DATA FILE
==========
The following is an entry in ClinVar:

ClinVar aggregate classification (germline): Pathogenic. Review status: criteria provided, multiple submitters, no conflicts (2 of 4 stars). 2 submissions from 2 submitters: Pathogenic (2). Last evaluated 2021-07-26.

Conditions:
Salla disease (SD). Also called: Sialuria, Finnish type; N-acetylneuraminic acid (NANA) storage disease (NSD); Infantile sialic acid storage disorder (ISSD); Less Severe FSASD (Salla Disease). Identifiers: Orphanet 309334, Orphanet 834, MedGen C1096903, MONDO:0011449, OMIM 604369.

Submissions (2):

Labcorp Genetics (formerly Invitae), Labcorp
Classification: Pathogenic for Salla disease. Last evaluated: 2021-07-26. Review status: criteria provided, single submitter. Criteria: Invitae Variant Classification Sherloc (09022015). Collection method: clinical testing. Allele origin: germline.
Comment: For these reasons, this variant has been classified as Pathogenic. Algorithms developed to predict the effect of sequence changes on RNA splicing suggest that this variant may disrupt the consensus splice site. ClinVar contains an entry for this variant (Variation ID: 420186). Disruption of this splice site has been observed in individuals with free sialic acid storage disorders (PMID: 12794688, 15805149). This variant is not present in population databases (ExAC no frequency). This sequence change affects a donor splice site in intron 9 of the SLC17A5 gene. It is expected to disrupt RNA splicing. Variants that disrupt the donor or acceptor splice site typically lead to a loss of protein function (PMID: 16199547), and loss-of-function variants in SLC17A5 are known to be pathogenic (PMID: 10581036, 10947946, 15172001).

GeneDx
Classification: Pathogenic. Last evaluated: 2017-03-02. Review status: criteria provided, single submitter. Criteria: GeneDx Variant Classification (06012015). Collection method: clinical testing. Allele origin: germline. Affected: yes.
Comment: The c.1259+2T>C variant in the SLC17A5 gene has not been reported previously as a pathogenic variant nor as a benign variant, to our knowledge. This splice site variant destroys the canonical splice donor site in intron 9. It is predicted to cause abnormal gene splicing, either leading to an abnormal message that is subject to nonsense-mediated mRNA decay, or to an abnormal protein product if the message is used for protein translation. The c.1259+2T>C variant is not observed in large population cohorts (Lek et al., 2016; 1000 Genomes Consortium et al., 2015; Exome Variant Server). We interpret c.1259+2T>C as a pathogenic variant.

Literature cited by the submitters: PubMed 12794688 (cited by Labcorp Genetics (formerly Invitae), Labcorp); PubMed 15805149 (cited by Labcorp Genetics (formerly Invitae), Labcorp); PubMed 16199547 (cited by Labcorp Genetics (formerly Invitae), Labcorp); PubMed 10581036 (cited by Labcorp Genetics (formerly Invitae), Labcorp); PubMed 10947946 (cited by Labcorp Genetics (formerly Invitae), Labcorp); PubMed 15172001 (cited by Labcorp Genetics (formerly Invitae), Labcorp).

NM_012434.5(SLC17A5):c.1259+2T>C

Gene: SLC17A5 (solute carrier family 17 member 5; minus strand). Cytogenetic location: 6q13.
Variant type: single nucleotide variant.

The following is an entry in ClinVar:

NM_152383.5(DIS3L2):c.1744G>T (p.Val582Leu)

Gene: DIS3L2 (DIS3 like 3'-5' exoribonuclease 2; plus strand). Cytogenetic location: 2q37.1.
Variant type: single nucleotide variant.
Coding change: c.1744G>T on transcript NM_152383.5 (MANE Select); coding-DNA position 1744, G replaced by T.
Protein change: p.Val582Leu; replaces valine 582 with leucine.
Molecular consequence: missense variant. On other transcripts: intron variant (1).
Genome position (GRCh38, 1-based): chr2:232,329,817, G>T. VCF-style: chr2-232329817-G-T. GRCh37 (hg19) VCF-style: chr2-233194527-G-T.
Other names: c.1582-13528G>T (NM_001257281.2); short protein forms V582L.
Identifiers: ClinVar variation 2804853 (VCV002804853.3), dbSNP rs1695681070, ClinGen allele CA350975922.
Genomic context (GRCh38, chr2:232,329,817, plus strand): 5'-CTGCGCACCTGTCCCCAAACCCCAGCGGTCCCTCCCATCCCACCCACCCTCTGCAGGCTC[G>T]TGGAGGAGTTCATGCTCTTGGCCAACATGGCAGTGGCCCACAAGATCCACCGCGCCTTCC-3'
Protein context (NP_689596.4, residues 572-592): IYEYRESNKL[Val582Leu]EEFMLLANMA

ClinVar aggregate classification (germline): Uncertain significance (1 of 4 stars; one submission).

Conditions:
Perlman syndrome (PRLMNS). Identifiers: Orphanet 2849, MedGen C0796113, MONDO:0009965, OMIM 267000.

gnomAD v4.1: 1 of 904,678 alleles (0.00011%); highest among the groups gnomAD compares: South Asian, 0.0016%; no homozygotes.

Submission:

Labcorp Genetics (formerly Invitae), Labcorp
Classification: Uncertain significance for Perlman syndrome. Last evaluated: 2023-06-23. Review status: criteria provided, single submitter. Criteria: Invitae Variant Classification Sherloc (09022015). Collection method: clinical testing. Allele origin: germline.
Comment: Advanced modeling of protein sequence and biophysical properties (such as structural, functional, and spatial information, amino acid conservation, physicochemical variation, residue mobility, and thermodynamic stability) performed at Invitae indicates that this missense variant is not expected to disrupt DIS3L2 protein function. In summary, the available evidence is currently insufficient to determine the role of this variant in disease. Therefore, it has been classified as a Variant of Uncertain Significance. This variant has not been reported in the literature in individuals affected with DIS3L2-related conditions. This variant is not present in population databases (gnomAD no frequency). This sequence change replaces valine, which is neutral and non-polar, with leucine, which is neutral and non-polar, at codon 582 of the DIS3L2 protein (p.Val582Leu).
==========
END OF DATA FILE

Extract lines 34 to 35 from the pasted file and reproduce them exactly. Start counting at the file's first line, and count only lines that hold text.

Classification: Uncertain significance for Perlman syndrome. Last evaluated: 2023-06-23. Review status: criteria provided, single submitter. Criteria: Invitae Variant Classification Sherloc (09022015). Collection method: clinical testing. Allele origin: germline.
Comment: Advanced modeling of protein sequence and biophysical properties (such as structural, functional, and spatial information, amino acid conservation, physicochemical variation, residue mobility, and thermodynamic stability) performed at Invitae indicates that this missense variant is not expected to disrupt DIS3L2 protein function. In summary, the available evidence is currently insufficient to determine the role of this variant in disease. Therefore, it has been classified as a Variant of Uncertain Significance. This variant has not been reported in the literature in individuals affected with DIS3L2-related conditions. This variant is not present in population databases (gnomAD no frequency). This sequence change replaces valine, which is neutral and non-polar, with leucine, which is neutral and non-polar, at codon 582 of the DIS3L2 protein (p.Val582Leu).